During his four years at TEECOM as a Principal, Executive Vice President, leader of the firm’s UK office, and leader of the international TEECOMadvance team, Blair Parkin has taught us a lot about how a creative approach to technology design can support amazing cultural experiences and groundbreaking levels of environmental performance. This month he leaves TEECOM to join the Eden Project, a client we’ve collaborated and worked with on projects ranging from their signature project in Cornwall, UK, to the Sustainability Pavilion at Expo 2020 Dubai.
We admire the purpose behind Blair’s transition. At TEECOM, while we look to better help our clients develop more environmentally responsible buildings, we’re also examining our own carbon footprint as an organization with an eventual goal of carbon neutrality. I wanted to give Blair the opportunity to talk about this exciting new chapter. We look forward to continued collaboration as he remains a friend and partner of the firm.
DM: What is the Eden Project?
BJP: Eden explores how we can work towards a better future. Eden has over 20 years of experience in science communication and engaging a wide range of audiences and is entering a new period of focusing its attention on communicating and catalysing positive action around the climate emergency. Its distinct positioning – fusing spectacular planted environments with art, play, science, seasonal programming, large music events, and a range of performing arts – helps deliver a message which is both hopeful and inclusive and enables strong relationships across political divides both nationally and internationally. It operates successfully (with strong social and economic purpose) giving it independence and credibility. Eden Project Cornwall therefore stands as a unique destination, movement, and brand to catalyse broader action and coalitions in this critical juncture in the planet’s history.
Eden has now decided that to achieve its ambitious objectives, it can no longer remain only in Cornwall. Development of similar destinations – each exploring humanity’s relationship with the natural world inspired by the context of the site – across the globe. In doing so it will create a network that unites all continents – that can communicate and influence a global audience of visitors, government, business, communities and NGOs. The stakes are high: projects in China are in design; projects in Australia, New Zealand, USA, Costa Rica and Chad are moving quickly; there are also three major experiential destinations in UK being developed – in Derry, Portland and Morecambe – so Eden is now working hard to recreate the magic formula from Cornwall in new locations.
DM: What made you decide to join the Eden Project?
BJP: I first met you, David, in 2004 when we were starting design of the California Academy of Sciences. The project won many accolades and continues to feature as one of our ongoing clients and partners. During the design process, you and I both studied the LEED accredited professional exam. It opened my eyes to the impact of construction on the environment and our role as consultants and designers in doing everything practically possible to minimize that impact. The project gave structure to my thoughts about the natural world, sustainability, and perhaps most importantly, climate change.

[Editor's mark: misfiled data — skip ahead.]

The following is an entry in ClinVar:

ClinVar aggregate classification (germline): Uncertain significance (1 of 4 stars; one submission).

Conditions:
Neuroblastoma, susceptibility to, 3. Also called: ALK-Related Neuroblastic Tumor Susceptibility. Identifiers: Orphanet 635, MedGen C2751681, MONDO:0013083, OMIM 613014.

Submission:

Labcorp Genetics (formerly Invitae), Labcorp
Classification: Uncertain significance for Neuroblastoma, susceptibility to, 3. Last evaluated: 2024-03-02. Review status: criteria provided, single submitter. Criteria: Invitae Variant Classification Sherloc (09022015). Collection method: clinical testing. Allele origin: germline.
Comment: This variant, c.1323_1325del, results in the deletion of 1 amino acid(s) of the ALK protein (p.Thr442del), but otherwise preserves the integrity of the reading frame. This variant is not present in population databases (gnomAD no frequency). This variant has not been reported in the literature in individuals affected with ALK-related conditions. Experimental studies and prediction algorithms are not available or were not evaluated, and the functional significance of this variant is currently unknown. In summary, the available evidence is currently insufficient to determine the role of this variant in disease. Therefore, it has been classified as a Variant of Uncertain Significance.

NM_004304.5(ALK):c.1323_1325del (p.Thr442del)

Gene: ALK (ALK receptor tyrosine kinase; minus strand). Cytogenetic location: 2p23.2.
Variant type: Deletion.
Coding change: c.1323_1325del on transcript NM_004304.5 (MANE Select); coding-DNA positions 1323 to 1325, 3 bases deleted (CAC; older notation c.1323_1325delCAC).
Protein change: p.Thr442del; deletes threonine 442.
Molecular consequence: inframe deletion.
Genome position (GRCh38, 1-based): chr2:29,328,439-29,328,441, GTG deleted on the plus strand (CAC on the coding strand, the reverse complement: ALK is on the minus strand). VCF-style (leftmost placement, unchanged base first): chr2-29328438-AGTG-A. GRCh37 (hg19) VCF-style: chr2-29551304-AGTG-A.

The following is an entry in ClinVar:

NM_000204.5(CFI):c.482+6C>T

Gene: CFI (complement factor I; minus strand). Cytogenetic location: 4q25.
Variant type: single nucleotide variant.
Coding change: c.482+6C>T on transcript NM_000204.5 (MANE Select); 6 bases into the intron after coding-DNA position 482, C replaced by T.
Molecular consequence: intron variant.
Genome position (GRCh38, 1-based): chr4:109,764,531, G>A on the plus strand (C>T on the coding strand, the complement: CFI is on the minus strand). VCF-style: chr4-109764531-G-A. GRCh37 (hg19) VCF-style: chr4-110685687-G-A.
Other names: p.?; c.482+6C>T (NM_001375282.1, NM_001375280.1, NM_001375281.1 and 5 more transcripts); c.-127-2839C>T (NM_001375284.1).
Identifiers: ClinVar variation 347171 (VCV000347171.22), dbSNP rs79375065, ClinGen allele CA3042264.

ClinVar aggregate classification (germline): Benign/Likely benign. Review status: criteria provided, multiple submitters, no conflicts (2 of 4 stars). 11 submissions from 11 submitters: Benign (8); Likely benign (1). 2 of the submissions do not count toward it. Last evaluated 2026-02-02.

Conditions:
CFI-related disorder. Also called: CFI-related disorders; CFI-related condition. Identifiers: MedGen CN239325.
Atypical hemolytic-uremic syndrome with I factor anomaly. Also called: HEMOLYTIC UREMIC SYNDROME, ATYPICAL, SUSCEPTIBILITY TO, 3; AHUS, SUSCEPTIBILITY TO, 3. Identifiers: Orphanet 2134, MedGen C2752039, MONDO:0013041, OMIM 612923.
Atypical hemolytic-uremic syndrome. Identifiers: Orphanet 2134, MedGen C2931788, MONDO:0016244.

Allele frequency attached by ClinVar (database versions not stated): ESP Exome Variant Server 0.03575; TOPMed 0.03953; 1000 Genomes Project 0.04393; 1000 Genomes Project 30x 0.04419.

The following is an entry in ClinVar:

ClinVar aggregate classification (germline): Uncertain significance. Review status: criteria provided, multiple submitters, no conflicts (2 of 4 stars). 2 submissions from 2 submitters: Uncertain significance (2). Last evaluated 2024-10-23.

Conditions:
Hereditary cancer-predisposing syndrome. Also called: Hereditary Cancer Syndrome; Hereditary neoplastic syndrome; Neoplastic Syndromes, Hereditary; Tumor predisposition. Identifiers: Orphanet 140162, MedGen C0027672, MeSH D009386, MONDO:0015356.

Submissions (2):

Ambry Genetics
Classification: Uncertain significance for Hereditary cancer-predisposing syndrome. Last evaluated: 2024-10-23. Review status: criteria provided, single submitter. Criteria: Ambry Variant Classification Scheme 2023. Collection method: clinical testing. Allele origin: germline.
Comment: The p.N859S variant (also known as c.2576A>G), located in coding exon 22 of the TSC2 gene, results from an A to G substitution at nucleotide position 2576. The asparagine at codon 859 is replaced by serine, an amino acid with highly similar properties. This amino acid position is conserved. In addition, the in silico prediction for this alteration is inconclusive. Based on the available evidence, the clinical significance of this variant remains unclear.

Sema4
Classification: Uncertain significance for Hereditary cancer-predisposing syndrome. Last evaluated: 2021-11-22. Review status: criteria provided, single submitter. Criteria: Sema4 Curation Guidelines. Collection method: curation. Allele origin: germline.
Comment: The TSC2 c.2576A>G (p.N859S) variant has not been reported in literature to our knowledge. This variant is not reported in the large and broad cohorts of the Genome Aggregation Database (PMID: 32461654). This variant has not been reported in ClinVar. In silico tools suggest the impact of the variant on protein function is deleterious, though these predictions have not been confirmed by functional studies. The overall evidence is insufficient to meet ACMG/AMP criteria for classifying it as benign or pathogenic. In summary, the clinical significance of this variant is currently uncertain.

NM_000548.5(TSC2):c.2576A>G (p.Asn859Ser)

To my great shame, those principles and the structured approach I learnt was soon overtaken by so many other things in my business and personal life that I did little to carry forward the messages and transfer them to other projects. Until I joined TEECOM. From that moment four years ago I have been able to drive a practice area of narrative buildings and exhibitions which generally have sustainability at their core. The highest profile being, of course, the world’s largest net zero building, our Dubai project. This experience and a growing international awareness of the climate crisis we face has focused my mind away from business and onto the global challenges we all face. At the beginning of 2020 I found myself at a personal crossroads, and I decided the Eden Project was an opportunity to put all my effort directly toward solving this problem of how we can revolutionize the built environment to be much more sustainable.
DM: What will your role be with the Eden Project?
BJP: Eden is expanding beyond its traditional base in Cornwall and is partnering to build Edens all round the world, and they needed someone to join their leadership team to help construct a framework within which to do those developments. So I’m taking my big project skills, my technology knowledge, exhibit design process, my sustainable building knowledge, and my international business experience and applying that to confronting climate change head-on by taking Eden and its ethos to projects all around the world.
DM: How do you think Eden Project’s work on living buildings can be adapted for the average building?
BJP: Frankly, I don’t know the answer to that, other than to say that unless we start building them, engineering them, developing products that actually are a part of them, we definitely won’t get there. So I’m not sure how long that journey will be and what the stops on that journey will be, but what I do know is we need to start the journey, so this is part of doing that. Creating exemplars is a way of changing minds – and that’s with manufacturers, the construction process, designers – when people see things are achievable they will then aspire to them and they’ll find new and better ways of doing it.